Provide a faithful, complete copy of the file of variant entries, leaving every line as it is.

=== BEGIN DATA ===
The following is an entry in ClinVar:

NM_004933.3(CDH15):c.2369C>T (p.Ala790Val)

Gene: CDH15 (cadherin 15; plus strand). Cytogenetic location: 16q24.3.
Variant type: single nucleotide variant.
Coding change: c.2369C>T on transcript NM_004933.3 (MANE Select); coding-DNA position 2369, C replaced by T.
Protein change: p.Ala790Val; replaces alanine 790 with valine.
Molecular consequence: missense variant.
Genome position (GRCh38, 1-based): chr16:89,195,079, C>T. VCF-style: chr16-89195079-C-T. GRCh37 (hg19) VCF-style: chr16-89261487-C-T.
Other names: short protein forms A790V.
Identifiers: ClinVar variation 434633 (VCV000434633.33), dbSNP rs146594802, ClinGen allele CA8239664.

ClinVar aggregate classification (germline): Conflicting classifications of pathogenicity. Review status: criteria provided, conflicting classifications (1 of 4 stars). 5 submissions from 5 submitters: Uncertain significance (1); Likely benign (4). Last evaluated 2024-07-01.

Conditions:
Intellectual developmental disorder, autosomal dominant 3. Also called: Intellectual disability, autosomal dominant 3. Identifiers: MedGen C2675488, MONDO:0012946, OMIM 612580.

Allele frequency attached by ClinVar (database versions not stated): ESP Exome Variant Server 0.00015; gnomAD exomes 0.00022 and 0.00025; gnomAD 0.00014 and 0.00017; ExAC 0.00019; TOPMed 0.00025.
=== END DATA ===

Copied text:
The following is an entry in ClinVar:

NM_004933.3(CDH15):c.2369C>T (p.Ala790Val)

Gene: CDH15 (cadherin 15; plus strand). Cytogenetic location: 16q24.3.
Variant type: single nucleotide variant.
Coding change: c.2369C>T on transcript NM_004933.3 (MANE Select); coding-DNA position 2369, C replaced by T.
Protein change: p.Ala790Val; replaces alanine 790 with valine.
Molecular consequence: missense variant.
Genome position (GRCh38, 1-based): chr16:89,195,079, C>T. VCF-style: chr16-89195079-C-T. GRCh37 (hg19) VCF-style: chr16-89261487-C-T.
Other names: short protein forms A790V.
Identifiers: ClinVar variation 434633 (VCV000434633.33), dbSNP rs146594802, ClinGen allele CA8239664.

ClinVar aggregate classification (germline): Conflicting classifications of pathogenicity. Review status: criteria provided, conflicting classifications (1 of 4 stars). 5 submissions from 5 submitters: Uncertain significance (1); Likely benign (4). Last evaluated 2024-07-01.

Conditions:
Intellectual developmental disorder, autosomal dominant 3. Also called: Intellectual disability, autosomal dominant 3. Identifiers: MedGen C2675488, MONDO:0012946, OMIM 612580.

Allele frequency attached by ClinVar (database versions not stated): ESP Exome Variant Server 0.00015; gnomAD exomes 0.00022 and 0.00025; gnomAD 0.00014 and 0.00017; ExAC 0.00019; TOPMed 0.00025.